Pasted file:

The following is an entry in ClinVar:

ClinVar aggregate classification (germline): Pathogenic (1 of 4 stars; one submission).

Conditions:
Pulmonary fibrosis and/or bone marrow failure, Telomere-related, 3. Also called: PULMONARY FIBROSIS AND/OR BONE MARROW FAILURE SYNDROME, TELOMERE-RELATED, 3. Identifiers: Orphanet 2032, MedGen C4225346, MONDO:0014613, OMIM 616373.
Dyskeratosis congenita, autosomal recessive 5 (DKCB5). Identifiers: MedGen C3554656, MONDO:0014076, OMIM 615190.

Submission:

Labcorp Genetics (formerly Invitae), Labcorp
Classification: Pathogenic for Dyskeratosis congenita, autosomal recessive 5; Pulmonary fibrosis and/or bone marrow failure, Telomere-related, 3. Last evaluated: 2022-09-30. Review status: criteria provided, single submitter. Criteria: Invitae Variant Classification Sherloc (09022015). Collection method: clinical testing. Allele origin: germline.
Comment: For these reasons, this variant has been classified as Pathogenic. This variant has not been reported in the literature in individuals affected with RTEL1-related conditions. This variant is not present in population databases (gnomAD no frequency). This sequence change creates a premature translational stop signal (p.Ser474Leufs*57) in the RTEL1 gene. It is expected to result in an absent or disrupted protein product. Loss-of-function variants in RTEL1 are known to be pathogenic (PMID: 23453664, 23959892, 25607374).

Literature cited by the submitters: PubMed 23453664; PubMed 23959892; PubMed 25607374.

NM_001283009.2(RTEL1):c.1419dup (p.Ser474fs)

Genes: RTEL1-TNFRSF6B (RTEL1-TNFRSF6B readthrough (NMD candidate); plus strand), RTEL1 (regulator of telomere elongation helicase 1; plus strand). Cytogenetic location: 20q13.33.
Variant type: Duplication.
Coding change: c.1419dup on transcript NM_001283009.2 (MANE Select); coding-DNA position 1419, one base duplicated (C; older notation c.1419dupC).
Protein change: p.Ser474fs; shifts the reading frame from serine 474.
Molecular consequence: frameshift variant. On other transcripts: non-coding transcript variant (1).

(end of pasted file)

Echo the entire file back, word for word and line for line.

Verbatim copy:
The following is an entry in ClinVar:

ClinVar aggregate classification (germline): Pathogenic (1 of 4 stars; one submission).

Conditions:
Pulmonary fibrosis and/or bone marrow failure, Telomere-related, 3. Also called: PULMONARY FIBROSIS AND/OR BONE MARROW FAILURE SYNDROME, TELOMERE-RELATED, 3. Identifiers: Orphanet 2032, MedGen C4225346, MONDO:0014613, OMIM 616373.
Dyskeratosis congenita, autosomal recessive 5 (DKCB5). Identifiers: MedGen C3554656, MONDO:0014076, OMIM 615190.

Submission:

Labcorp Genetics (formerly Invitae), Labcorp
Classification: Pathogenic for Dyskeratosis congenita, autosomal recessive 5; Pulmonary fibrosis and/or bone marrow failure, Telomere-related, 3. Last evaluated: 2022-09-30. Review status: criteria provided, single submitter. Criteria: Invitae Variant Classification Sherloc (09022015). Collection method: clinical testing. Allele origin: germline.
Comment: For these reasons, this variant has been classified as Pathogenic. This variant has not been reported in the literature in individuals affected with RTEL1-related conditions. This variant is not present in population databases (gnomAD no frequency). This sequence change creates a premature translational stop signal (p.Ser474Leufs*57) in the RTEL1 gene. It is expected to result in an absent or disrupted protein product. Loss-of-function variants in RTEL1 are known to be pathogenic (PMID: 23453664, 23959892, 25607374).

Literature cited by the submitters: PubMed 23453664; PubMed 23959892; PubMed 25607374.

NM_001283009.2(RTEL1):c.1419dup (p.Ser474fs)

Genes: RTEL1-TNFRSF6B (RTEL1-TNFRSF6B readthrough (NMD candidate); plus strand), RTEL1 (regulator of telomere elongation helicase 1; plus strand). Cytogenetic location: 20q13.33.
Variant type: Duplication.
Coding change: c.1419dup on transcript NM_001283009.2 (MANE Select); coding-DNA position 1419, one base duplicated (C; older notation c.1419dupC).
Protein change: p.Ser474fs; shifts the reading frame from serine 474.
Molecular consequence: frameshift variant. On other transcripts: non-coding transcript variant (1).